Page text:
To all of my American readers who celebrate it, I hope you all had a super Thanksgiving holiday. Mine was so good I can only hope to let the words tell it. The pictures sure can’t. Cause there AREN’T any.
THAT is the mad and sad part. I thought I’d accidentally left my camera at home, but all the time it was lurking, in its black case, at the dark bottom of a black bag. Imagine my fury when I found it, back at home, while unpacking.
I can tell you how great it was to spend days with my older sister Lori, with four of her five children, and two of her four grandchildren. How her kids, aged 20-32-ish, came over and hung out with Crazy Aunt Robin* and Uncle Matt, gathered around the kitchen table and slagged each other and told the wickedest stories for HOURS. (Duct taping Robert to the bedroom wall has got to be my favorite. He didn’t think they could do it. He was wrong.)
I can tell you how much my head and cheeks ached from laughing my ass off for hours. How I didn’t want them to go home, how it got later and later and I got sleepier and sleepier, and I just didn’t want it to end, because it was SO wonderful being in a room full of them all.
I can tell you that those kids have grown up to be incredible, loving, interesting adults with character, intelligence, strong family loyalty, and a most wicked and delightful sense of humor.
I can tell you how much I loved spending more time with Lori, following up on our visit this summer. How great it was to see her with her kids and grand-kids, in her own home, doing her own thing her own way. Her own kind, loving, serious, funny, generous way. (Sorry we ate so much of the Pacifica buckwheat honey, sis. I’ll send you some more.)
I can tell you how charming it was to find Matthew and my eldest (gorgeous) grand-niece, seven-year-old Adrianna, playing hide and seek. How she couldn’t find him anywhere until she checked behind the bathroom door and found him and said, “I never thought you’d hide there! It’s so WEAK!”
How painfully adorable she looked on the swing set when we took her for a bike ride and stopped at a playground. How her long, wild, curly black hair writhed about her, backlit by the sun, how Matt and I stopped to watch, how I choked up at the thought that I had to leave, that I’ll rarely see her, that I’ll miss so much of this smart, saucy, hysterical, intuitive little girl who makes friends where ever she goes, who could maybe use a grand-aunt around. We barely know her, but we’ll miss her so.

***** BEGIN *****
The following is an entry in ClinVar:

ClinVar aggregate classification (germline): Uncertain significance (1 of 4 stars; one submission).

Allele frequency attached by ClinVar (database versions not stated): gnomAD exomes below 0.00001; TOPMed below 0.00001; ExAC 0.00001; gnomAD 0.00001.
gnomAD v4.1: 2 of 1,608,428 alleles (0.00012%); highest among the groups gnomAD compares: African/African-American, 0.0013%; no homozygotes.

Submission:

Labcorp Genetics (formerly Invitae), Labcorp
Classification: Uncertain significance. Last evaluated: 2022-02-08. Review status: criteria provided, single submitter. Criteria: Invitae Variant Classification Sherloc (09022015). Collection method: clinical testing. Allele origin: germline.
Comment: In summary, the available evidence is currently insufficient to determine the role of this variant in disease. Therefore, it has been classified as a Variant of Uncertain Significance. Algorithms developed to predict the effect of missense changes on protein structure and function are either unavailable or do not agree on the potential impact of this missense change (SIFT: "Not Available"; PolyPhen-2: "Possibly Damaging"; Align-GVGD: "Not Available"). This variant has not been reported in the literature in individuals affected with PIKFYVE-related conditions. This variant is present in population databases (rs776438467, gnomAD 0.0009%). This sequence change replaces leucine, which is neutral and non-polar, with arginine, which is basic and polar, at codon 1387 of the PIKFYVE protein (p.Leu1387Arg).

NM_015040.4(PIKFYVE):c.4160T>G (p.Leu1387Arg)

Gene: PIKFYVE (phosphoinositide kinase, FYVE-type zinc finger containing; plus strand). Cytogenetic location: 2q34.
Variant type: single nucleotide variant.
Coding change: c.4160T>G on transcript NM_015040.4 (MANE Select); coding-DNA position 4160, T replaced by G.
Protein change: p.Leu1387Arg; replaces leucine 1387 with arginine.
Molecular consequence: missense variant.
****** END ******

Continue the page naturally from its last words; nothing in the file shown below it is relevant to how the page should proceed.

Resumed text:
I can tell you, although he spent most of my time there with his father, that my two-year-old grand-nephew is charming, funny, and one good-looking little devil. I heard later than Matt functioned as a drawbridge in a running-around-the-coffee-table game. After eight or nine times around the table, and sixteen or twenty slaps on the table to signal the drawbridge to raise or lower, Matt got both a high-five AND a fist-bump, which we think signifies great favor with the little man who doesn’t talk much.
I can tell you I spent Thanksgiving morning walking through falling snow in the middle quiet, empty streets in a small neighborhood in Fort Collins, waved to the few cars that happened to pass, and got to know some of Matt’s mom’s good friends, good people, people I’ve been hearing about for years.
I can tell you I hung out with Matthew’s mom, Jane, one of the kindest, most generous of mums, with never less than fifteen kinds of tea and the BEST turkey sandwich (with homemade horseradish cranberry sauce) I’ve ever had. And if you ever need to cut down a box to get a sewing machine into the overhead bin on the airplane, THIS is the lady you want to help you out, because she’ll dig out her totally bitchen, fifty-year-old square level from the basement, hold the box still while you cut it, and never criticize when you come far to close to your own fingers.
I can tell you I spent Thanksgiving at an artist’s home, got the personal tour of her quilting and art studio, saw my first-ever long-arm quilting machine (what a beast!), got to know good people even better, and put a helluva lot of home-made turkey, stuffing, and gravy out of its misery. We wrote our wishes and gratitudes on tissue paper and lighted them on fire, to see them carried high into the air on warm currents.
I got to see Ed and Sue, which is always nice. Sue and I joked about how walking about in the snow for fifteen minutes in modern gear and waterproof snowboots makes us feel like real survivalists, and we laughed at ourselves together. (Sue would kick my ass in a fight, even if I picked the weapons.)
I can tell you we played games until late, drove home in the quiet snow, slept late and luxuriously, ate really, really well, saw people we loved, visited our traditional haunts—and came home. Sad to leave, mad about the camera, but happy, and lucky, and loving, and knowing it.
*Their official name for me for more years than I can remember.